Keziah Garratt-Smithson - International iForum • foto: Martin Frouz • 14 January 2014

Find of the Czech Institute of Egyptology listed in Top 10 Archaeological Discoveries of 2013

Good news reached the Czech Institute of Egyptology of Charles University in Prague this January as one of its excavations was ranked number six in a listing of the Top 10 archaeological discoveries of 2013 by Heritage Daily.

Excavations in Abusir

Excavations in Abusir

The rankings looked at all the published excavations from across the year and cherry picked the most significant. In first position was the University of Leicester's discovery of the remains of Richard III. In second was a Roman statue of an eagle which was in almost perfect condition and was found by a team from the Museum of London Archaeology. The third discovery was that of a Canaanite palatial wine cellar, which is thought to be the largest discovered in the Near East.

The discovery of Richard III was considered the most significant as his resting place has been unknown for centuries and highly sort after by historians and archaeologists alike. His body was discovered when a team from Leicester University were excavating the remains of an old church beneath a car park. After running tests archaeologists and pathologists determined it was indeed his skeleton. They found DNA evidence, but also his spine was misshapen due to scoliosis which was a feature frequently mentioned in contemporary accounts. The wounds found on the skeleton also fit with how Richard met his end, at Bosworth field in 1485. He had several head injuries, among others, which were made by weapons used during the late 15th century. The debate about where his remains should finally be put to rest is still ongoing, as Leicester is enthusiastic to keep him but as a King many feel he should be buried in Westminster Abbey following tradition. There is also an argument to bury him in York Minster as those were his wishes, being a member of the House of York, though ironically what he wanted is currently being ignored by most people.

Heritagedaily.com is a well known independently run website that has a vast number of subscribers worldwide. It specialises in keeping enthusiasts up to date on the latest discoveries, theories, and papers regarding all things archaeological. The site is contributed to by students, professors, and archaeologists. These specialists are based across the globe from Norway to the United States. The site is updated daily and has a wide range of articles spanning every speciality and time period. Therefore it is a proud moment for the Czech Institute of Egyptology to be recognised by such a prestigious and well-known website.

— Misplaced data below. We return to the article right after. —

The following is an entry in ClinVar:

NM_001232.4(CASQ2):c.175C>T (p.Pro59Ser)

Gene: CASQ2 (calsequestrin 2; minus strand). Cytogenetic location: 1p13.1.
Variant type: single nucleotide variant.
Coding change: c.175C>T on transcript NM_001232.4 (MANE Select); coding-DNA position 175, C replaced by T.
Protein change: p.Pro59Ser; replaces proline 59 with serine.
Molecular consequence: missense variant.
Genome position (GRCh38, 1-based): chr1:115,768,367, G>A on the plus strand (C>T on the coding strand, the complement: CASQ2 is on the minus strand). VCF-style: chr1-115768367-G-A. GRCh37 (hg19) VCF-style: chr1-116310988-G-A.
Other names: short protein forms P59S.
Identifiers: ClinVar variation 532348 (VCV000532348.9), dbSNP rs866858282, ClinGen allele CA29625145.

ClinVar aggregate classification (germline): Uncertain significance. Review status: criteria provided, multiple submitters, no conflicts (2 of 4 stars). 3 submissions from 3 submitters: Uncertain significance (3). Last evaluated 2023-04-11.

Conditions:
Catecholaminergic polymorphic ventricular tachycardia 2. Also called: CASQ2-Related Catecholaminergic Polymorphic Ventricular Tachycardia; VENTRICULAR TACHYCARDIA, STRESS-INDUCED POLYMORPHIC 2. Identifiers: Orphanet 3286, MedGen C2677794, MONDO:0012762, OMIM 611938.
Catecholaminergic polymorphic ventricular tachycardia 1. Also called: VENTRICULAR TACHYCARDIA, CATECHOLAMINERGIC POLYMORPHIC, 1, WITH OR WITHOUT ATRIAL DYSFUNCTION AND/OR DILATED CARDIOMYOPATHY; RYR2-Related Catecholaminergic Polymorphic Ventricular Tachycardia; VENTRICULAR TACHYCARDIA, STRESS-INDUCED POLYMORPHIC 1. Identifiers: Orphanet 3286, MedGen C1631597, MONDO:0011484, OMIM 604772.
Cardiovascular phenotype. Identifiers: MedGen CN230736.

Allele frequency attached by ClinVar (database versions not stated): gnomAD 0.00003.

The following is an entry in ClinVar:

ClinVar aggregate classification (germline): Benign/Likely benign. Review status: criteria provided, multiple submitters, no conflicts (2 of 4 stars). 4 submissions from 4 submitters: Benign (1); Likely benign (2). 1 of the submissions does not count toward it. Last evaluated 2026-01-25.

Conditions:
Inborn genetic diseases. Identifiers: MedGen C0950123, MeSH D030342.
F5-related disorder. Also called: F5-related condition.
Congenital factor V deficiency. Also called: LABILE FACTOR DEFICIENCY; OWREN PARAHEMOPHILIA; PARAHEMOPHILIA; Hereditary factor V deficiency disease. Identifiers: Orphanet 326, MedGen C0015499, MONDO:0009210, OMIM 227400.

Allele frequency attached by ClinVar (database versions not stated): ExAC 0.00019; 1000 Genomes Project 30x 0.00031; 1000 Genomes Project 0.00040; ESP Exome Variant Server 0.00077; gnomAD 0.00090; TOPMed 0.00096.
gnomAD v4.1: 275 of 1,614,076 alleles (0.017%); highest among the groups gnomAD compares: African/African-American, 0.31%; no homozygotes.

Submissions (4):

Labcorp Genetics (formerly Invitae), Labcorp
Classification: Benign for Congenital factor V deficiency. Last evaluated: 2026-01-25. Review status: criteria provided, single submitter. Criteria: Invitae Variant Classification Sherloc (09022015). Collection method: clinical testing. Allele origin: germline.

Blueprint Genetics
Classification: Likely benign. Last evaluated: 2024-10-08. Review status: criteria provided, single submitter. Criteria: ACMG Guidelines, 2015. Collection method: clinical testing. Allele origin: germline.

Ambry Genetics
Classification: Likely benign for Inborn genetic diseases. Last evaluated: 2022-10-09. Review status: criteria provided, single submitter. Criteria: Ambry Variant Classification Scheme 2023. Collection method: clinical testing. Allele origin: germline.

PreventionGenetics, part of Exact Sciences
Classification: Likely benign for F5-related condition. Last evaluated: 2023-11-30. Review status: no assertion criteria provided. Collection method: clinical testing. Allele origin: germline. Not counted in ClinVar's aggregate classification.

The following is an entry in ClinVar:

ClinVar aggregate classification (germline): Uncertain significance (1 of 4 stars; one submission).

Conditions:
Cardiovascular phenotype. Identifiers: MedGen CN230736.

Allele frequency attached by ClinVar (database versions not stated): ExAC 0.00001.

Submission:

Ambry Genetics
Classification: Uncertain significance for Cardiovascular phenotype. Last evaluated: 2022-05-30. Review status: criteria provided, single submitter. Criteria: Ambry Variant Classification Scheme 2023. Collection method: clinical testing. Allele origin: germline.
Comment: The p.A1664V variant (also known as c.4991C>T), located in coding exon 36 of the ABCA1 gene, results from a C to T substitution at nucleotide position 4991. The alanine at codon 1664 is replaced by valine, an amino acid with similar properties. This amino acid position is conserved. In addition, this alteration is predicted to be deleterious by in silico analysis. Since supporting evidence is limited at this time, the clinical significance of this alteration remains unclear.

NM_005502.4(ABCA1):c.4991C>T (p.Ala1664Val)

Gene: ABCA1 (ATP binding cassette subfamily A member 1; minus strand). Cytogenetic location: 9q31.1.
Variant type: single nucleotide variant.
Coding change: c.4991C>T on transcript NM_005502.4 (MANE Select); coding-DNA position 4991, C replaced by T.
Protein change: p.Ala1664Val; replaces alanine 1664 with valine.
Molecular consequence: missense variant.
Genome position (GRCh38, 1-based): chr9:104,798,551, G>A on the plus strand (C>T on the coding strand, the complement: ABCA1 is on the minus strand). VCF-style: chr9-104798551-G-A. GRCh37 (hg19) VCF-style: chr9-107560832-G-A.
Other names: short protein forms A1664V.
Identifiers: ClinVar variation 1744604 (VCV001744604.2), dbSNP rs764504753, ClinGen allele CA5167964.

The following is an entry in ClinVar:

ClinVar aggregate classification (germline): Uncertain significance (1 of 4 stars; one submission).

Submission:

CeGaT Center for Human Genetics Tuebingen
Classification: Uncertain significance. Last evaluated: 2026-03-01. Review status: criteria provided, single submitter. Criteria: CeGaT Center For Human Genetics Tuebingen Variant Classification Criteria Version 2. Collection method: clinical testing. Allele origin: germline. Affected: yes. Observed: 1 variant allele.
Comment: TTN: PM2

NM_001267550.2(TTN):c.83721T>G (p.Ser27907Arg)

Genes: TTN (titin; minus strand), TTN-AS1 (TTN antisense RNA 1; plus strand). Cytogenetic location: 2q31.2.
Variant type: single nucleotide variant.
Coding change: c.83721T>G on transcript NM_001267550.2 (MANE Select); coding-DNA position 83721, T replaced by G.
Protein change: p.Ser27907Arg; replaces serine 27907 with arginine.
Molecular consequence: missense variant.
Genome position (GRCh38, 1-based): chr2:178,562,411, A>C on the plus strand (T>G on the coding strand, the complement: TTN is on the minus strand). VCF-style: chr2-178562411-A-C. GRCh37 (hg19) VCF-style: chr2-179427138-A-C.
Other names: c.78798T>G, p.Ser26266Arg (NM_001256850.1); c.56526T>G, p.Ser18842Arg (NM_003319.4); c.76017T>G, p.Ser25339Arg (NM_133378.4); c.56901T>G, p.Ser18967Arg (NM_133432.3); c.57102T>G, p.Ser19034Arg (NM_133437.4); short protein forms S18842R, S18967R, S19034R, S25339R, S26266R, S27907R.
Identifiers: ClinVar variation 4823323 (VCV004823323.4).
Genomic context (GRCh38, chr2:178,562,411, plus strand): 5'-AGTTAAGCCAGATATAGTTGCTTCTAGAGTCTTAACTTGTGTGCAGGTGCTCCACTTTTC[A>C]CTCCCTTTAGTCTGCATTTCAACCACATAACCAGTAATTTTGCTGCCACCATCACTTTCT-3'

The discovery itself was made in mid September 2013. Czech archaeologists found the tomb of a high ranking royal physician, Shepseskaf-Ankh (the name translates as "Shepseskaf is living"). The tomb is of great significance as it provides rich information on Shepseskaf-Ankh’s career, as a priest to the sun god Re serving under several rulers of the 5th dynasty.

The tomb itself is surprisingly well preserved considering its age of 4500 years. Apparently the archaeologists found the walls still standing four metres high. The structure measured 21 x 14 metres in total. It contained a corridor chapel, similar to many tombs found, which ended in a stele carved into the shape of false doors.

A stele is a slab of stone usually taller than it is wide. They have been found throughout many ancient cultures such as Greece, Mesopotamia, North Africa, and the Far East. Ancient Egypt and South America are unique in the sheer volume of steles found. The purpose was monumental, most commonly to publish laws, commemorate victories, or as part of funerary structures. 

Shepseskaf-Ankh’s tomb was discovered at a site which the Czech Institute of Egyptology has been working on for many years. Surrounding the tomb they have discovered burial sites for other physicians which have led them to believe that it was a cemetery set out specifically for high ranking royal physicians. It has been a momentous achievement for the Institute following other great discoveries in the Abusir area. For instance in 2012 they have discovered the tomb of a princess there.

The find was celebrated by the Egyptian Government as well. The Minister for Antiquities Ibrahim Ali commented: "The importance of this tomb lies in the importance of its owner, who was one of the most distinguished physicians of the Pyramid Builders Era and who was closely associated with the kings."


Keziah Garratt-Smithson is a second year student currently on an ERASMUS placement at Charles University in Prague. At home Keziah attends Aberystwyth University, where she studies medieval and early modern history. In her spare time she is a keen reader, loves films, and enjoys horse riding. She chose to write for the iForum because it was a great way to meet like minded individuals, whilst having fun and gaining useful work experience.












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